The biggest mistake all managers make, not just new managers, is trying to motivate all team members the same way – or assuming they’re motivated by what you think “motivates everyone.” Motivation has some common elements known to anyone who really studies performance and it has some myths that managers routinely follow – by mistake. The solution – see #5 – understand your team member strengths and you’ll know more about individually motivating them.

9. Having A 'My Way Or The Highway' Attitude

New managers often believe that they must be the “know it all” decision maker for the team – failing to realize the job is coaching people to be top performers – and NOT being the “I can do it myself” manager. In today’s multiple skilled workforce, a manager is likely to be the least knowledgeable in terms of specific job/technical knowledge. The solutions are communicating, asking, and listening!

10. Being Afraid To Fire

New managers are often challenged by Red Scott’s “Hire Right, or Manage Tough” dilemma – with a situation created by themselves or the previous manager. Managers must know when and how to firmly make decisions (legally) that someone does not want to meet performance objectives. A too common refrain is “I know I should have terminated him/her a long time ago.” A favorite management quote: “Management is now where the medical profession was when it was decided that working in a drug store was not sufficient training to become a doctor.” (Lawrence Appley). The ultimate solution to the mistakes new managers make is adequate training! This post was originally published on an earlier date.

Related Posts

How To Manage Without Being Mean (Is It Possible To Not Be Pushy?) 5 Things To Consider Before You Take That Management Job #1 Key To Becoming An Effective Leader

About the author

Jim Schreier is a management consultant with a focus on management, leadership, including performance-based hiring and interviewing skills. Visit his website at www.farcliffs.com.     Disclosure: This post is sponsored by a CAREEREALISM-approved expert. You can learn more about expert posts here. Photo Credit: Shutterstock

In our new YouTube series, "Well This Happened" it's your turn to be the career coach! What would you do if you asked a coworker when the baby was due and she responded with, "I'm not pregnant." Watch the video and cast your vote b posting a comment on Youtube. We'll select one person from the correct answers at random to win free membership to the Work It Daily program. Good luck!

SHOW MORE Show less

If you've ever wondered what a Work It Daily (WID) membership could do for you, a letter we got this week provides a powerful example...

SHOW MORE Show less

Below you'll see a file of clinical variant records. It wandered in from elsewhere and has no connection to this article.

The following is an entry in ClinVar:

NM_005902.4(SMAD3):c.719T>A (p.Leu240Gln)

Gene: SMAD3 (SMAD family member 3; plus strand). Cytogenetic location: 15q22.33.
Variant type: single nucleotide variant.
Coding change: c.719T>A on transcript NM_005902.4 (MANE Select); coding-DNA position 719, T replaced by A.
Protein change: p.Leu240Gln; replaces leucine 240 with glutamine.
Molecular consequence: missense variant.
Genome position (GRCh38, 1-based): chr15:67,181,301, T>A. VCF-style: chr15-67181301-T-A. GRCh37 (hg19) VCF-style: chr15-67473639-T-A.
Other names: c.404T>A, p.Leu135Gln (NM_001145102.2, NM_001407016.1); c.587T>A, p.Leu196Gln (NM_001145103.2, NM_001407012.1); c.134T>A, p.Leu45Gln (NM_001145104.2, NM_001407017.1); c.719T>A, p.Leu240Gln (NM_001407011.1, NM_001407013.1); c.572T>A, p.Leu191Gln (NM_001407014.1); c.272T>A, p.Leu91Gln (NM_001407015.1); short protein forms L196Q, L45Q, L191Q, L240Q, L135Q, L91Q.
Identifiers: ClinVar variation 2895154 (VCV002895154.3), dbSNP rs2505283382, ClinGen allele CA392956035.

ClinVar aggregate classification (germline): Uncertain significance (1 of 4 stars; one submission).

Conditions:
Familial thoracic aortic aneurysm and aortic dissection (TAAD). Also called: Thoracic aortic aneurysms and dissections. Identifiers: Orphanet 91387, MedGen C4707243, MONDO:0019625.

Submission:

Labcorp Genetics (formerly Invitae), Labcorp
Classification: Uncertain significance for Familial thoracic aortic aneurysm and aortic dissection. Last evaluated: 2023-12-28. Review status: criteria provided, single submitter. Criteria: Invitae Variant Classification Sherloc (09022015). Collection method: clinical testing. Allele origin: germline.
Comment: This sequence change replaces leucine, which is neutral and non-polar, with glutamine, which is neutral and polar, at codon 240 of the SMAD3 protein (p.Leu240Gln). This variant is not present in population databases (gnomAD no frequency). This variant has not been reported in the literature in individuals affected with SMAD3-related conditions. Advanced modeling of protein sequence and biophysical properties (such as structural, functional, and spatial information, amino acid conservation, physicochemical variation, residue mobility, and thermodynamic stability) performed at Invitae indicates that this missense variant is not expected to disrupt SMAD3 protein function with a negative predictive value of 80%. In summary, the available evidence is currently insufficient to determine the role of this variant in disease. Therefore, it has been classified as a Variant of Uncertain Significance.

There are 3 things hiring managers are trying to initially assess about you in the job interview. This video walks you through what they are looking for and offers insights into the right information to give them. Be sure to check out our free resources mentioned in the video too. They are:

SHOW MORE Show less

Last week during my Office Hours on Youtube, a client asked about how to deal with a workplace bully. After spending many years in corporate HR, I flipped to the other side and became a career therapist. So, I've seen both sides of this situation in the workplace. In this video, I discuss why people struggle to deal with bullies and what you can do to change the situation instantly.

This week, I did something that truly scared me. I sent an email to over 120,000 Work It Daily newsletter subscribers and asked them to answer the question, "What do we do?"

SHOW MORE Show less

A market correction is going to happen. When it does, layoffs will follow. I've been in the HR and recruiting industry for over two decades and have seen three recessions of varying sizes. In the video above, I explain how to tell when a recession is coming and what that means to you and your career. While many people will skip watching this. Or, will watch it and do nothing. I hope YOU are the smart, savvy professional who sees how important it is to prepare for unexpected, unwelcomed career circumstances.

SHOW MORE Show less

In this video, you'll learn how to tell if your career is plateauing due to the Executive Blues. You'll also learn what you can do to fix the problem and get your "executive energy" back so you can keep your career on track and set goals to reach new heights of success!

Want to watch the full video tutorial by J.T.?

CLICK HERE to get access!